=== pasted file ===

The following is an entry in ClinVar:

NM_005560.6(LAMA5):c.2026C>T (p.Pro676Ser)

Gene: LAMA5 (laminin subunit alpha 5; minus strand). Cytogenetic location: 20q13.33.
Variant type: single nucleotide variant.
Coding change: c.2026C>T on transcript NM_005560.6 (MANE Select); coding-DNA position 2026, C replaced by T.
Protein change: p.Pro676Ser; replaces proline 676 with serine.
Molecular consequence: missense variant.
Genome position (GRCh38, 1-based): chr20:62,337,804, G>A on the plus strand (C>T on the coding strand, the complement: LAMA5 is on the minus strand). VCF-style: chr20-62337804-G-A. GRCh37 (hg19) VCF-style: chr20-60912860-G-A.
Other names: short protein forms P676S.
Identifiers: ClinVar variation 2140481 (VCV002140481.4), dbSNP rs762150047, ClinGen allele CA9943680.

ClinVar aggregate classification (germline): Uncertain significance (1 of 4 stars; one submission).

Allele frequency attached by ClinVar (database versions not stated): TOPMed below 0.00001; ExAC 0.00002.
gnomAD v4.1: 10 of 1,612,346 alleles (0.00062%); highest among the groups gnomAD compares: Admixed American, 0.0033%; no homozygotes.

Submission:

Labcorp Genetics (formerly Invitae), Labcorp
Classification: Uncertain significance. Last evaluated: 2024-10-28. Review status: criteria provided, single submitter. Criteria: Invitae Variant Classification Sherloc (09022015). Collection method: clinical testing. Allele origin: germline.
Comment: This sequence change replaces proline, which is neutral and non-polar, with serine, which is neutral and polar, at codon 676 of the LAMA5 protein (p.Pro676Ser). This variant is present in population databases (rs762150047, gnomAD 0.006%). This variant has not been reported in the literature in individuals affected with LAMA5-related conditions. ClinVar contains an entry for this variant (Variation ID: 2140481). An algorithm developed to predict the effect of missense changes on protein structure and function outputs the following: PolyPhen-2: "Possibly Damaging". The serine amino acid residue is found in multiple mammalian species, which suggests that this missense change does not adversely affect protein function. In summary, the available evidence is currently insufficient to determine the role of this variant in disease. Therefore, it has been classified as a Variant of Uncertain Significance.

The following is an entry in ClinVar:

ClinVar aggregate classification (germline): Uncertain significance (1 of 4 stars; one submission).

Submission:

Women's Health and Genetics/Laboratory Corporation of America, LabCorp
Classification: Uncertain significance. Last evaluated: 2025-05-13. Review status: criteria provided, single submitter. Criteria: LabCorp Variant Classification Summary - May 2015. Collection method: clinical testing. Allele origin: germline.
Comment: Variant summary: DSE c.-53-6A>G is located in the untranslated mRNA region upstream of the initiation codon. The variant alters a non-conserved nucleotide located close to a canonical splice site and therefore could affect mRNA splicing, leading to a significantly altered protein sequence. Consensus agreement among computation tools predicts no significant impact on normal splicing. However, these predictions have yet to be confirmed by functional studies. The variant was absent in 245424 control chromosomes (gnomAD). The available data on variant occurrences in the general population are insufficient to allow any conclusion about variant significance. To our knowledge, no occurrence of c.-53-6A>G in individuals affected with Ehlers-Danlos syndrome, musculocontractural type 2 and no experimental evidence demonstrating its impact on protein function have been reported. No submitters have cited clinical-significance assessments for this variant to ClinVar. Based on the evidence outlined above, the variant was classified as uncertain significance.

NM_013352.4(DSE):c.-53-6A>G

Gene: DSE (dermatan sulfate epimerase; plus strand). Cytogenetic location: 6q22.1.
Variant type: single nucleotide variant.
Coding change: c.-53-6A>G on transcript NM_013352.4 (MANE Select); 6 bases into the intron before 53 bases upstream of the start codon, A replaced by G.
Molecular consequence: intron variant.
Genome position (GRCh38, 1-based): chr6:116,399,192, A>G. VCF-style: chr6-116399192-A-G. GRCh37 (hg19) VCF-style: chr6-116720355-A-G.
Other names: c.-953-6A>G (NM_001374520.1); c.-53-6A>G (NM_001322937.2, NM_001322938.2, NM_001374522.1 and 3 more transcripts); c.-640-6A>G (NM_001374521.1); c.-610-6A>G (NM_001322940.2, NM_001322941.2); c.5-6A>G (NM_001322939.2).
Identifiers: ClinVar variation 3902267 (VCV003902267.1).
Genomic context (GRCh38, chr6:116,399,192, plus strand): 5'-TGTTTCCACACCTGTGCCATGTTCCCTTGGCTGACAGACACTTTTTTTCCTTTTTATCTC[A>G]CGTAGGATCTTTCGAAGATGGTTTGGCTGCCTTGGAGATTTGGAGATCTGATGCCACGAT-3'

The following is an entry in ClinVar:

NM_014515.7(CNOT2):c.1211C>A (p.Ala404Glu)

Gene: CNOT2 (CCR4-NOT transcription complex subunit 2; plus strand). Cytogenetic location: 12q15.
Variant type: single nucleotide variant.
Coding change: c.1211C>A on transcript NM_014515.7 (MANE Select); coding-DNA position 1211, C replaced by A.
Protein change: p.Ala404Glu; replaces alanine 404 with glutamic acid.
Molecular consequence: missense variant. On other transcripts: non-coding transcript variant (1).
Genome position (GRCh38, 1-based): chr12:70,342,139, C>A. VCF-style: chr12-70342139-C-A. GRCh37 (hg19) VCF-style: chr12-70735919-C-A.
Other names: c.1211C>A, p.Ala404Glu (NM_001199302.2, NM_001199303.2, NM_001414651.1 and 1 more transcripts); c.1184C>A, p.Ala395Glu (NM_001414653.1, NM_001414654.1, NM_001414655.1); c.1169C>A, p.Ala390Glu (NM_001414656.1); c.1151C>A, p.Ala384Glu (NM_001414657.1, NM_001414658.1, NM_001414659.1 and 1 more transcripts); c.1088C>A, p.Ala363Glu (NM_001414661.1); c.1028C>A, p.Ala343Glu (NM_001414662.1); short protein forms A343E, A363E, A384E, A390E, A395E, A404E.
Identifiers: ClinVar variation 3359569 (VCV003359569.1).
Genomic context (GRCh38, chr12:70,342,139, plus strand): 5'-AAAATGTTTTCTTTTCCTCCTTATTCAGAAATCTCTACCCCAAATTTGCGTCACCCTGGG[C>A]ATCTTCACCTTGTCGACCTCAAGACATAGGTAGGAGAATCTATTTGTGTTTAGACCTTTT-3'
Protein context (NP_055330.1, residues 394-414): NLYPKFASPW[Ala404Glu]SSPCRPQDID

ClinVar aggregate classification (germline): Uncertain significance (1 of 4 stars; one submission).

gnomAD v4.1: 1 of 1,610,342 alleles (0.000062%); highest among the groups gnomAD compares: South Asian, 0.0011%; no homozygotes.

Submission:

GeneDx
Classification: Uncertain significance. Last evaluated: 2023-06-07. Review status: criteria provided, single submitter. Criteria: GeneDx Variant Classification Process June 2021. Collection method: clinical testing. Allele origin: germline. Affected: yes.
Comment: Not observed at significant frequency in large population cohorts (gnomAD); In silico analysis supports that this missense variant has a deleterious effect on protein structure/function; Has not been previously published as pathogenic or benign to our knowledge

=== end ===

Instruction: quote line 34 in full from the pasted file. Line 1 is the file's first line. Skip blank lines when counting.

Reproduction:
NM_014515.7(CNOT2):c.1211C>A (p.Ala404Glu)